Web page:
David Cameron has again been urged to drop the Communications Data Bill, aka the ‘Snoopers Charter’.
A group of nine academics sent a letter to the Prime Minister over the weekend, reports The Times [paywall] in its front page story today, criticising plans as ‘naive and technically dangerous.’
The group, consisting of web security experts, blast the proposals as naive and dangerous, echoing previous criticism from no less than a former head of MI5, the Information Commissioner and Cameron’s own deputy PM Nick Clegg.
The letter expresses a lack of confidence in the Communications Data Bill as an effective method of aiding police work while undermining innovation and internet user’s trust in the big ISPs – BT, Virgin Media, Sky, TalkTalk and Orange – who would be required to sign up to the Bill. The letter, reproduced in full by the Big Brother Watch privacy group, states:
Read Recombu Digital’s report on the Communications Data Bill
“Consumer confidence in network security is an essential foundation of the digital economy and the trend is towards encrypted communications to large websites. The Communications Data Bill cannot do anything effective about this shift. The provisions to force ISPs to monitor how customers use third party services will be expensive, will hinder innovation and will undermine the privacy of citizens visiting specialist websites (such as advice on pregnancy, HIV and mental health) without giving the police any new effective tools to monitor criminals who chat via social media. The bill combines high financial and privacy costs with low benefits for real police work.”
The letter is signed by Ian Brown, senior research fellow at Oxford Internet Institute, Ross Anderson, Professor of security engineering at Cambridge and Angela Sasse, Professor of Human-Centered Technology at UCL.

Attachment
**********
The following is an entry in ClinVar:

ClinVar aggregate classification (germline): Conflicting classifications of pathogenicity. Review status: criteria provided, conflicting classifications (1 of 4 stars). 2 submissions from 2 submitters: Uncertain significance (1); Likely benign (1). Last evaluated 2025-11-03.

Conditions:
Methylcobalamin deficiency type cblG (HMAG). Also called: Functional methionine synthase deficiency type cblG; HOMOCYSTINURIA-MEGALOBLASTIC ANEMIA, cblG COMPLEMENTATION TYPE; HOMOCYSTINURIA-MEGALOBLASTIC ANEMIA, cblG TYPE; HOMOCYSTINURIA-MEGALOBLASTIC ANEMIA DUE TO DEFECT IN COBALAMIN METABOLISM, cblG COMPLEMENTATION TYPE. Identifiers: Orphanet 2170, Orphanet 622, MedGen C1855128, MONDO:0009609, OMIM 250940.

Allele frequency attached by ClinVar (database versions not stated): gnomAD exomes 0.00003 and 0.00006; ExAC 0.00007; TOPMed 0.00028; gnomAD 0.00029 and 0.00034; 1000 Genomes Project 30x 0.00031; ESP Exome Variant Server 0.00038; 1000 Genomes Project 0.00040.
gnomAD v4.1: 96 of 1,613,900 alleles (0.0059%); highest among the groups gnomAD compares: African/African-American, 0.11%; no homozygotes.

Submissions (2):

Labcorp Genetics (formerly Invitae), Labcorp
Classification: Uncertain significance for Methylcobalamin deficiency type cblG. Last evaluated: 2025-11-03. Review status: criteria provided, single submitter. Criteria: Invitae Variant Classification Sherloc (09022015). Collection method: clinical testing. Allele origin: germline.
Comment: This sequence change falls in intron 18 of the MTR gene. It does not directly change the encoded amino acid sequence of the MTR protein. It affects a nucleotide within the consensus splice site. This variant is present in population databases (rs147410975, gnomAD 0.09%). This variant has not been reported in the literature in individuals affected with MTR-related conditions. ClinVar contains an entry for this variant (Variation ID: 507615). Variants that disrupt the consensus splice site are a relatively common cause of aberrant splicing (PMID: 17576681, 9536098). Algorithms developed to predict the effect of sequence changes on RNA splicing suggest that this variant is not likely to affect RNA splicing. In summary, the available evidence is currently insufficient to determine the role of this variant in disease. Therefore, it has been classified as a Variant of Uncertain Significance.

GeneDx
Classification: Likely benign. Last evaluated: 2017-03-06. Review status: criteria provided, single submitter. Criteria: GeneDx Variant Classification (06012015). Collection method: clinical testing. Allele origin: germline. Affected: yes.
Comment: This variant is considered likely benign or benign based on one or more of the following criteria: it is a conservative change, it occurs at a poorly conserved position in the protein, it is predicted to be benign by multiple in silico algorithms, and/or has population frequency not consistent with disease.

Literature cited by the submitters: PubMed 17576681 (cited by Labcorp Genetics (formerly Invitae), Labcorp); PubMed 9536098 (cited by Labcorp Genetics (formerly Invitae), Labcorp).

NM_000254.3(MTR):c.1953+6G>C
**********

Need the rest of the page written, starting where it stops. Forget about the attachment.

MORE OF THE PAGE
Elsewhere, the home secretary Theresa May has come under fire from members of her own party. Dominic Raab, one of 40 Conservative MPs, has blasted the proposals as Orwellian, warning that ‘jobsworth inspectors’ would abuse the powers that the Bill would grant them, according to a Telegraph article from two weeks ago.
The Communications Data Bill on paper would give police and security officials the power to monitor the online activities of individuals as well as who they interact with on sites like Facebook and Skype, but not the contents your direct messages or Skype conversations.
UK ISPs would have to keep a log of customers data for 12 months, to be made available to the authorities upon request.
The Communications Data Bill is currently at a draft stage, requiring a rewrite and subsequent presentation to Parliament before the long process of it becoming official British law begins.
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